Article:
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AF 447 Thread No. 12

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AF 447 Thread No. 12

Old 19th Dec 2014, 18:24
  #861 (permalink)  
 
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Hi A33Zab,

Apologize for posting slightly off-topic, but since you're here (and the subject has been touchhed in posts above),

Is the Flare Law in the A330 similar to the A320? The FCOM wording seems to differ a bit between the two. I wonder if it's just a wording issue, or the A330 Flare Law is implemented differently, due to size of the a/c or other reasons...
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Old 19th Dec 2014, 19:09
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Airbus has Laws, Boeing has Modes....
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Old 20th Dec 2014, 03:12
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From Airbus FCTM and from instructor support :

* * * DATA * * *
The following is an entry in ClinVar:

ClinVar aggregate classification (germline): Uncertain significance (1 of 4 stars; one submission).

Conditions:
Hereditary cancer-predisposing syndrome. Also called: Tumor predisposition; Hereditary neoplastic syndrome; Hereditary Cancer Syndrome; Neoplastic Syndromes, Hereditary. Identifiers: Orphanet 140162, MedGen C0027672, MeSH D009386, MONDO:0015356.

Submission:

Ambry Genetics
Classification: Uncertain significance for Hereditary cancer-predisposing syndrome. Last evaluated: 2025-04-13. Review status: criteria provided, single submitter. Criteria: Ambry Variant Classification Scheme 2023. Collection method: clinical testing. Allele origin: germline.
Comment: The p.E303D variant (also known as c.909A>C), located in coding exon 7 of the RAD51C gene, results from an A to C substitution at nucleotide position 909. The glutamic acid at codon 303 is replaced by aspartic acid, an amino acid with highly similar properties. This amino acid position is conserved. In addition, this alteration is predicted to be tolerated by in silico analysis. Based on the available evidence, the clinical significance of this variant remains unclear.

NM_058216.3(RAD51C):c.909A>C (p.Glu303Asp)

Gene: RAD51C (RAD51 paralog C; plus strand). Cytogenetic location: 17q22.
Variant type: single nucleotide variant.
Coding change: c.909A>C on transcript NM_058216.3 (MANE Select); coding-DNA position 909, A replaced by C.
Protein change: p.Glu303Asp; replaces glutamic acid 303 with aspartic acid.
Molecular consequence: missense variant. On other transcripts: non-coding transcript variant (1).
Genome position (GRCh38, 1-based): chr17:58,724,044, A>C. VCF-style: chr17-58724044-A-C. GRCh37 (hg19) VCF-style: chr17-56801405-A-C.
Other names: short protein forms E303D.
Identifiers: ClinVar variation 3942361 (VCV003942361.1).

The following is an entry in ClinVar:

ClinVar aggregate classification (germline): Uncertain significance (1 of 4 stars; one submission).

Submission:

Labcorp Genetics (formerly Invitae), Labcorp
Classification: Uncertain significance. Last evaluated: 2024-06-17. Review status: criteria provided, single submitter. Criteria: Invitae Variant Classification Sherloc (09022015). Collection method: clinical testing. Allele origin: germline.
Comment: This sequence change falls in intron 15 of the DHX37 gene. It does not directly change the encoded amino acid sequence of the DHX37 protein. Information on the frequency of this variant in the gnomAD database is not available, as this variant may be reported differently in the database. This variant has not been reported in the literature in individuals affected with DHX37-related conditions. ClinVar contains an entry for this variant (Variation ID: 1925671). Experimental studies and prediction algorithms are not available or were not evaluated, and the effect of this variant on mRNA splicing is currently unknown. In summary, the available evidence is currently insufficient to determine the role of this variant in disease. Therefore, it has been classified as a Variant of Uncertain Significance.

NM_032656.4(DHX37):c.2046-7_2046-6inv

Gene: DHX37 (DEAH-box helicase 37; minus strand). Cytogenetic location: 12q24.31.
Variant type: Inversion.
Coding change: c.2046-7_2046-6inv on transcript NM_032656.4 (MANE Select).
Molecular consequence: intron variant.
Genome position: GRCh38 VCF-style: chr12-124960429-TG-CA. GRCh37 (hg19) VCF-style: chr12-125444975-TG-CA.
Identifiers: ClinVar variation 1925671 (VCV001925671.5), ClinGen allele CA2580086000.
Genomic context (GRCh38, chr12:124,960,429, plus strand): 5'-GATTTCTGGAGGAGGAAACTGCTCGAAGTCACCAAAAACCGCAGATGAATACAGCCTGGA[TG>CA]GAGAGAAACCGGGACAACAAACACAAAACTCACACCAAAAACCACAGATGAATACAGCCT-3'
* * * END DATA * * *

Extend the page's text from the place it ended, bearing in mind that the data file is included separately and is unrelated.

FLIGHT MODE ANNUNCIATOR
The FMA is located at the top of the PFD screens. It is divided into 5 columns
which indicate the operational modes of the AP, A/THR and FD. The columns
are numbered from the left and indicate the following:

The relation between the pilot input on the stick and the aircraft response is called the CONTROL LAW which determines the HANDLING CHARACTERISTICS of the A/C.
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Old 20th Dec 2014, 07:11
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FLARE LAW

@C_Star:

BPalmers explanation is extensive and correct if all works as advertised.
In ALTERNATE - if due to multiple ADIRUs faults - do not rely on Hi AoA protection/Vc protection (ALT1) to kick in.

@Winnerhofer:

C_Star is correct: it is FLARE LAW not FLARE MODE.
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Old 20th Dec 2014, 08:21
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Winnerhofer
Basically Law is manner of flight controls response to side stick input. It uses the word mode as ground mode, flight mode and flare mode to define different laws in operation during that phase. Also it uses word mode to define phase of FMGC like Take off, Descent cruise etc. For instance in one document it says Thrust levers are also mode selectors meaning they can change the phase. It is used loosely.